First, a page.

We had a somewhat similar situation in Manitoba a few years ago. One of our urban pairs nested in a not so safe location and laid four eggs. Two eggs were damaged beyond saving before we could get a temporary nest tray under them and her. The other two eggs looked fine but when hatch day arrived, the first chick hatched and was fine but the second was not, though we could not see what the problem was via the camera installed at the nest. I managed to get a closer look in person a bit later without unduly disturbing mom and the second chick had a deformed beak and what looked like an serious herniation. The beak deformities were enough to ensure the chick wouldn’t survive. It was likely that before the nest tray could be installed, the egg had had a bit of trauma rolling around, not enough to damage it like the other two, but enough to affect the chick’s physical development inside. Mom kept her healthy chick tucked underneath her but left the other chick uncovered about 6-8 inches in front of her. It didn’t take long for the second chick to die, but it was a quick death on a warm day in a quiet nestbox. We observed mom removing the chick from the nestbox during the night. Not quite the same scenario, but watching the video of Hope, I was reminded of the calm way our female peregrine put aside her (very) maternal instincts with this one chick of hers. It was the only chick of hers that ever died before fledging. And it is important to know that infanticide as a means of ensuring the survival of an older chick is not the peregrine way as it is with some other raptor species. Nor is siblicide.

    I understand that there has also been some speculation about Terzo’s lack of experience as a provider – remember he’s really just feeding her at this point and he has been doing that throughout their courtship, so he does know what he’s suppose to do and has, so far, done it well enough that she accepted him. Doesn’t automatically make him a great provider but he does understand that that is his role. The test will be when the next chick hatches. If all is well, then it is reasonable to assume that the second chick had an underlying health issue. If there is a repeat and Terzo has been bring food, then health issues are still probably the most likely cause in my opinion. If there is a repeat and Hope hasn’t left and Terzo hasn’t been by with food, then Hope and her chick(s) may have a more serious problem.

    Again, this is just my two cents, for what they are worth. Best of luck to Hope & Terzo & their family. Keep up the great work Kate!

    Project Coordinator
    Manitoba Peregrine Falcon Recovery Project

  26. Hope looks like she’s eating another eggshell now – did anybody see what happened? I know people were thinking Egg #3 might be a ‘dud’ or otherwise non-viable; did that turn out to be the case?

  27. Hopefully things will improve if these two stay paired. But not all animals are successful as parents. I was involved with horses for over 20 years, and I know of several cases where a mare refused to care for her foal, and the foal had to be raised as an orphan. A friend of mine had a young pregnant cat start hanging around her barn. The cat was terrified when she started to give birth. She ran wildly around the barn the whole time. My friend gathered up the kittens that survived and managed to save 2 or 3 of them.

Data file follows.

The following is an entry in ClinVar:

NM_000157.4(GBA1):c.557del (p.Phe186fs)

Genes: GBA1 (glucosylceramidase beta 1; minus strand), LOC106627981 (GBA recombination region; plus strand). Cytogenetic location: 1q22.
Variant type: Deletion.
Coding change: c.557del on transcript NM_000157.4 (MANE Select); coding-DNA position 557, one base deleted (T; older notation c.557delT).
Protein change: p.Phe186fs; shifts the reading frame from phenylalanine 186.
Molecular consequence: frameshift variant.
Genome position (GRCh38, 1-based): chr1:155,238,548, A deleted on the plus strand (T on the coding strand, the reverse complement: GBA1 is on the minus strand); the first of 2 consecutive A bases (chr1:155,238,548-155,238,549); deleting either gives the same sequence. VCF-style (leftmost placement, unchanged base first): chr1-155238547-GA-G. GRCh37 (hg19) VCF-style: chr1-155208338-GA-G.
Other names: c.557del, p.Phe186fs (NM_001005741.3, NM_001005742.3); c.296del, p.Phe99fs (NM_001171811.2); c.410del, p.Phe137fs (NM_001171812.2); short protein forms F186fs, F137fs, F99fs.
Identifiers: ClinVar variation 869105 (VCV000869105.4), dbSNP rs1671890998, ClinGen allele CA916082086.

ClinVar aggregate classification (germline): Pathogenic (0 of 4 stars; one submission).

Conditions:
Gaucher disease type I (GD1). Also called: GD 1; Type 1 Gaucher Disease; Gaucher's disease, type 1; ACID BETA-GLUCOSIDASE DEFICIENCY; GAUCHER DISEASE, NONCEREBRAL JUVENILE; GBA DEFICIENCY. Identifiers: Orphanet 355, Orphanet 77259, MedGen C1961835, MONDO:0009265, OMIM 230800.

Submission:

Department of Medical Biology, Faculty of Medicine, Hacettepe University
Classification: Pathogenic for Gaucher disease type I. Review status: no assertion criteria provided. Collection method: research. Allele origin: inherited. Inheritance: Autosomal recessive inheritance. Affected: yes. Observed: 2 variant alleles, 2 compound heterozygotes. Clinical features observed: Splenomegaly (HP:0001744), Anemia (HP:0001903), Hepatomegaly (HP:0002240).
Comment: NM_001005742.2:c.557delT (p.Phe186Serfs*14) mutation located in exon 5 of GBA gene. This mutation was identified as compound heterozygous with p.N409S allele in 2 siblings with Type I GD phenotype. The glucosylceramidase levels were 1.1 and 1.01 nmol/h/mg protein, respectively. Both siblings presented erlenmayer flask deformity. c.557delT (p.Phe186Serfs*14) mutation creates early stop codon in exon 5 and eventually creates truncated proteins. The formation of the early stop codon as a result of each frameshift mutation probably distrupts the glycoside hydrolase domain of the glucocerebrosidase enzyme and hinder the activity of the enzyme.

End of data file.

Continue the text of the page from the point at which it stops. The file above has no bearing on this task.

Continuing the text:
Most things in life follow a bell curve…statistically some individuals will be out on the ends of the curve and their behavior will be outside of the norm. So it could be that one or both of the pair’s parenting behavior is not optimal. But at this point that may be due to their lack of familiarity with each other and/or the local food supply.

    I see there is another Mary Ann(e) leaving comments…she has an “e” and I don’t, though. It was a pretty popular name when I was young.

  28. Stacyj… i thought i saw the same thing occur…survival is a strange and complicated thing it seems in all worlds..

  29. Just a question… What is the white thing at the left front of screen? Is it possibly what is left of the baby she killed??

  30. Hope knows the 3 eggs are a from dead Dad. She cared for first born. Her new mate came and helped (even only 0ne of four egg his)
    Hope is a good mother. I believe something very wrong. Hope knew.
    Hope killed for no reason. ? Never.
    Better to feed hungry newborn.
    Terzo young,food for her. Sometimes sat on all 4 eggs . Does Terzo know how to be a good D ad to his own egg ?

    “Mom knows best ” ‘ )

  31. Gm Kate we have a 2nd chick hatched around 9:39/ cam time 12:35, unable to bring it up in archives, Have picture of 2 chicks this morning

  32. Carrie Lingle – thank you for the link to that paper, definitely worth a read. I have never been able to find anything on the topic before.

    And Kate as always, thank you for the blog. I must say the ‘event’ freaked me out to say the least.

  33. I find it an interesting study in human behavior to see that many folks feel there must have been something wrong with the chick (C2). Franke et al. (2011) documented a similar event that involved more than two-week old peregrine falcon chicks. Bortolotti et al. (1989) suggests food stress may have been a factor when this behavior was observed in kestrels. What I saw on cam was a fully formed chick whose down had not yet dried. I did not see a beak deformity or a hernia, or any other indication of a problem. My questions to you, Kate, are what evidence was there that this chick had some sort of problem? Did you see any evidence of this? Did Art McMorris have details to support the comment that the chick “might not have been normal”, or is this just speculation as to why these events might have occurred? I am just trying to understand facts and keep speculation separate. Thank you Kate, I appreciate your time and effort that goes into keeping us all informed!

  34. ok Kate, thank you! Seemed like some are thinking that a developmental disorder of some sort was fact, I just wanted to be sure I didn’t miss something! Thanks again for helping everyone understand!

  35. Kate – Thanks to your pointers to the information about Hope. I’m curious, though, why she ended up without a mate so much of the time. Is she difficult (in peregrine terms, of course!) so that she and the father of her two broods didn’t stay together? I thought peregrines pretty much mated for life, but apparently in her case that isn’t what happened. Thanks for all that you do to keep us informed.

    1. Mary Anne, peregrines nest at the best sites they can get. In Pittsburgh there are at least 2 bridge sites that have had resident females without males. (61st Street & Tarentum) The males are apparently opting for better locations. When Hope got the chance to move up to a better site she left Tarentum.

  36. Thanks, Kate. The Cathedral nest site has really provided so much information about peregrine behavior over the years.